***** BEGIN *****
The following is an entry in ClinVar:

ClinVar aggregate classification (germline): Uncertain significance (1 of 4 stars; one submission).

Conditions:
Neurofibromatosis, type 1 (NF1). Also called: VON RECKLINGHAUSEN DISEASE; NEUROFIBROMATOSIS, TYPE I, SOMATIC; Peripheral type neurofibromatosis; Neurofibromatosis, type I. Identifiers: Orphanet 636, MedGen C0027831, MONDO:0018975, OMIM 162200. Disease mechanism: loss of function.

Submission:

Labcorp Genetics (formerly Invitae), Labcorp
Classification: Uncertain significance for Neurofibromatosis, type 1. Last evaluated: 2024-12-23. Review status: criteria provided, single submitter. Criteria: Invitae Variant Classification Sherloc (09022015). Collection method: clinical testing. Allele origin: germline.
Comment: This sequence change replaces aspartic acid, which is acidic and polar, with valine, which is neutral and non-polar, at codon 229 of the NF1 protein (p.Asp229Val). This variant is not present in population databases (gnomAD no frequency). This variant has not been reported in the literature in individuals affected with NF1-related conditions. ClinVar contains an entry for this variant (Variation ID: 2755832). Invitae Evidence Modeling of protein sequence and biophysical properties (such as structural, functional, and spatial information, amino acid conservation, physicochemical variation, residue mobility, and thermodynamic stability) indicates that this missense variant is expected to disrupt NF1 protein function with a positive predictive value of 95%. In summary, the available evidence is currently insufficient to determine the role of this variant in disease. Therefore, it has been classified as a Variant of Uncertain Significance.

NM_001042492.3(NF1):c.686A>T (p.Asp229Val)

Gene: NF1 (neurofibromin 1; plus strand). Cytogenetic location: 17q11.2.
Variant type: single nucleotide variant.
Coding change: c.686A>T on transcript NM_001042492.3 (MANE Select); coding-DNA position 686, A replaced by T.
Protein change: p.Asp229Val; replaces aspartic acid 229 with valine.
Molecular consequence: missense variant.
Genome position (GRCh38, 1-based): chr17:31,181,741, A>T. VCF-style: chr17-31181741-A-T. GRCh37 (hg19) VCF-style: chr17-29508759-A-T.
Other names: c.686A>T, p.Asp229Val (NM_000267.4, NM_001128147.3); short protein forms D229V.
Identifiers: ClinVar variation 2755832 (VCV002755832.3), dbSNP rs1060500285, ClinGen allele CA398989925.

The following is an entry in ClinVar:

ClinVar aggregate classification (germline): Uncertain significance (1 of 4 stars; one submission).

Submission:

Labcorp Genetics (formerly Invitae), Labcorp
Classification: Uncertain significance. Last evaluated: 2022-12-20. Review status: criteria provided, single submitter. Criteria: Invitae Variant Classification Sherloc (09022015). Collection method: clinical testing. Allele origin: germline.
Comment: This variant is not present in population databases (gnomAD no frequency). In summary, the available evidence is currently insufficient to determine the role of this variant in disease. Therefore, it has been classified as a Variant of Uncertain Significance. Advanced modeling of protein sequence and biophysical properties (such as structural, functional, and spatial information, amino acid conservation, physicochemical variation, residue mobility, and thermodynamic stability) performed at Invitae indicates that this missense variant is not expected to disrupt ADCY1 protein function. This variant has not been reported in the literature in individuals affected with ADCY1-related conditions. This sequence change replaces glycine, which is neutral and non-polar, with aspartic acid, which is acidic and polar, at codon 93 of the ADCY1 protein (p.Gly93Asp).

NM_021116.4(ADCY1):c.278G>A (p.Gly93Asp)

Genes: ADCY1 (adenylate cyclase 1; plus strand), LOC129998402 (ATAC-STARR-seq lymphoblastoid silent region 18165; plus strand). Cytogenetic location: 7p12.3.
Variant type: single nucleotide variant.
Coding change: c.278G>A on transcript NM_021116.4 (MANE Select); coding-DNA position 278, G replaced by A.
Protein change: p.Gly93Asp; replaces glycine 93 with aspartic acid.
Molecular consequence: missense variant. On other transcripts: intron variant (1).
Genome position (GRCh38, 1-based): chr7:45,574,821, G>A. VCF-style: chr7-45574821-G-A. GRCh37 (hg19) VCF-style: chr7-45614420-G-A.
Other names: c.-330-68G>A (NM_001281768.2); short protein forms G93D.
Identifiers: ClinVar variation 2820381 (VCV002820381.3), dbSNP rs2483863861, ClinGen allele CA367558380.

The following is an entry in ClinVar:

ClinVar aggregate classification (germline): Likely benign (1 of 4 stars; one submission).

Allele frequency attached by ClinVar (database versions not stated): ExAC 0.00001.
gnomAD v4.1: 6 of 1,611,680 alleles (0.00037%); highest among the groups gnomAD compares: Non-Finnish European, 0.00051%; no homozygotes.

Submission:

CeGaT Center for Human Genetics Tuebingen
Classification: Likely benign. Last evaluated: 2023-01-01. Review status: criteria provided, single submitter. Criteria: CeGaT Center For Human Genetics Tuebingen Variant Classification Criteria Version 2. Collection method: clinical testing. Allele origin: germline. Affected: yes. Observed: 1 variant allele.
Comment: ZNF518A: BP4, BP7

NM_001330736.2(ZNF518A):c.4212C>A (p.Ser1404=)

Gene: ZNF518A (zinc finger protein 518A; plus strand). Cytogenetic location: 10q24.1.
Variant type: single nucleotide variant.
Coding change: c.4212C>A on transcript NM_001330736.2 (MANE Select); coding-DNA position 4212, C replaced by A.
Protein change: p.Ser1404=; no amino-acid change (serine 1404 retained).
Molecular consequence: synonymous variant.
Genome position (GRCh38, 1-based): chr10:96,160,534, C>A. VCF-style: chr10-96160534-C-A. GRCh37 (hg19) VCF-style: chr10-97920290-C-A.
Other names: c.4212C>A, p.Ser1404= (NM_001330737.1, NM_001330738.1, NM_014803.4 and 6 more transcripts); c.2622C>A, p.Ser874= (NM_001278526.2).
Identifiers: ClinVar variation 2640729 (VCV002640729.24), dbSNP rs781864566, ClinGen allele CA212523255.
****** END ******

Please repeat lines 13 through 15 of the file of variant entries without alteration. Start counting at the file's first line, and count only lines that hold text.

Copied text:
Protein change: p.Asp229Val; replaces aspartic acid 229 with valine.
Molecular consequence: missense variant.
Genome position (GRCh38, 1-based): chr17:31,181,741, A>T. VCF-style: chr17-31181741-A-T. GRCh37 (hg19) VCF-style: chr17-29508759-A-T.